As with the bike I had all my nutrition written up and located in a box in the Turning Circle. The average lap time was around 20 minutes, but with food and drink stops and no regular crew I wasted a bit of time every other lap. I managed to run about two thirds of the course, walking the uphill sections. I was in my natural habitat; I enjoyed ultra-running, it was my strength.

There was plenty of interest during the day, with the swim occurring in the lake from 9am and other races coming to a conclusion: the Double, 100 ultra, Run to Max etc. The highlight was being in the Turning Circle to witness the epic sprint finish between Graham and Joseph for the victory. I was able to keep up a reasonable pace for about 10-12 laps. I had planned at least two x 20 minute sleep breaks and I took my first at the end of lap 24, i.e. on completion of the first marathon. This re-invigorated me and I picked up the pace again for another 8 laps or so before I began to tire again.

At dinner time I was checking how other competitors were doing and noted that I was lagging behind at the back of the field. This was no surprise, but I knew that I had no chance of meeting the 2am cut-off. Equally I knew that Ed would be lenient on the timing. However I started to calculate that it would be stretching the good nature of any organisers for them to let me run right through the night. I was in denial. I genuinely felt capable of continuing, but would I be permitted to finish at say 7-7:30am. I had a chat with Ed, it was not looking good.

I enlisted some help to get my nutrition organised better from TC, who had stayed around after completing his race FFS and others. This perked me up to increase my pace, but the clock was clearly not in my favour. At 10:30pm on completion of the second marathon I went for my second 20 minute break in the House. At 1:38am Monday I awoke astonished!. I had incorrectly set the alarm and had overslept. It was an obvious sign and I handed my timing chip to Ed, calling it a day. My race was over after 61.5 hours. In truth my race was over after getting off the bike, because I had left nowhere near enough time to complete the run even with the extended cut-off which Ed had eventually set as 4:30am Monday.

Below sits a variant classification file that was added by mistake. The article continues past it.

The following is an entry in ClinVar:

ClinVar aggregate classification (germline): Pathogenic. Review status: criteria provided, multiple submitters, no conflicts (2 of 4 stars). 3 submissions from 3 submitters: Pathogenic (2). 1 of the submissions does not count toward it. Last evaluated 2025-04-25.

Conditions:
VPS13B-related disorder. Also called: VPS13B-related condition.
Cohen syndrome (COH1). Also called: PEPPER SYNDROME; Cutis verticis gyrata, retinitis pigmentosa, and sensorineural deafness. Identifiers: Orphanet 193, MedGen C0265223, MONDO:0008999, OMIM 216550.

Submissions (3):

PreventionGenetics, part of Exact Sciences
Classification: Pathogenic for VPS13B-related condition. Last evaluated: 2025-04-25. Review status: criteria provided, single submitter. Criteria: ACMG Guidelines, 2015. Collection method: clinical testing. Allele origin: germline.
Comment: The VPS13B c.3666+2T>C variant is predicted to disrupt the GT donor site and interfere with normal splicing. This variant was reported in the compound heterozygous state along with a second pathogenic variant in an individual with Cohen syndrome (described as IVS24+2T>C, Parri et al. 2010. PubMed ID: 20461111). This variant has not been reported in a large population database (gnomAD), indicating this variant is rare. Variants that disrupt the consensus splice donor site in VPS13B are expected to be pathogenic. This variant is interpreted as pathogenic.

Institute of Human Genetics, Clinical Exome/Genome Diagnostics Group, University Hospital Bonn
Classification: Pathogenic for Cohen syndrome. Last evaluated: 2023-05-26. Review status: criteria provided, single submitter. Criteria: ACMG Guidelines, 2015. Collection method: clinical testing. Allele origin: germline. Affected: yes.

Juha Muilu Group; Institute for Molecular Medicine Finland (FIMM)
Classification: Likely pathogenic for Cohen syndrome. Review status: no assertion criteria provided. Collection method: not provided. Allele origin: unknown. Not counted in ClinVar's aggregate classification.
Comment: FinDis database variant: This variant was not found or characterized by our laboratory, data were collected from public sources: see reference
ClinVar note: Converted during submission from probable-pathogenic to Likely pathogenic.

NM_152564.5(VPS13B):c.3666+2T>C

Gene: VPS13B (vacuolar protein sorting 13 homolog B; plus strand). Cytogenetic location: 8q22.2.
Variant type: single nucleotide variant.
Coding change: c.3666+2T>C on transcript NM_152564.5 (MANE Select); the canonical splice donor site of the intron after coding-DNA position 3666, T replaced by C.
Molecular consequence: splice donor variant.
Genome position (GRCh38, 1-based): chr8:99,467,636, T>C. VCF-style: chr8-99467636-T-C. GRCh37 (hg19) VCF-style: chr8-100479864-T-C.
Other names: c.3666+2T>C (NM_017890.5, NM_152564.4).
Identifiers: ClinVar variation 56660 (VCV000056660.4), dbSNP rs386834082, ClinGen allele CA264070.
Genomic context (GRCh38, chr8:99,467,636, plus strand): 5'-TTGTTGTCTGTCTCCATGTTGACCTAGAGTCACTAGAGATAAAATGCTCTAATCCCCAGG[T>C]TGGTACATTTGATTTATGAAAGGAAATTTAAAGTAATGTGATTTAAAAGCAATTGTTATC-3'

Every DNF carries a lesson

I am under no illusions. I simply did not pay enough attention to my cycling in training. As many triathletes say: it’s all about the bike. I need to find the love for the bike once again. I know I have it within me. This will be my single most important focus for the remainder of this season and into next year. Other learning points include the usefulness of having a dedicated crew. This would have gained me 2-3 minutes on each food stop, which could have added up to a staggering two hours. Coupled with the faffing around which has much too easily become my trade mark and this could have meant the difference between DNF and success.

On reflection though I had a great weekends racing and I am convinced there is a Triple in me. Am I ready for another go yet though? Maybe not. Personally 336 miles is just too long a bike stint the way I am feeling in one go.

Now 3 x 1 very definitely. Or 10 x 1 maybe, just maybe …
If at first u don't succeed - tri again

2016: Enduroman Continuous Triple DNF (61:30 after 2x maras); JOGLE in 12 days

2017: The Oner (DNF); Deca UK ironman (10x1) DNS

2018: IM Lanzarote (DNS)

G2E Ultra - a cross roads in training
Mon Apr 04, 2016 9:02 pm curry
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Well I have not posted on my blog for quite a while. So just in case anyone is sad enough to have any interest here is a quick catch-up on what I've been up to since completing the Continuous double Enduroman last year.

Later that Summer and wholly unprepared I found myself on the start line for the Lakelands 100 ultra. Surprisingly I made it through about 18 hours hilly running only to sensibly bail out after 60 miles.

Then followed another race for which I had not given the proper Curry preparation stakes - the iconic Ironman Wales. A brilliant race but the now infamous hilly bike proved too much for me, as I missed the bike cut-off by 3 minutes. Gutted.

The winter has been a usual mix of running but also a much better focus on swimming. Some coaching with Julian Nagi and I have vastly improved my swim technique and times: about 15 mins off my pool time for 4K.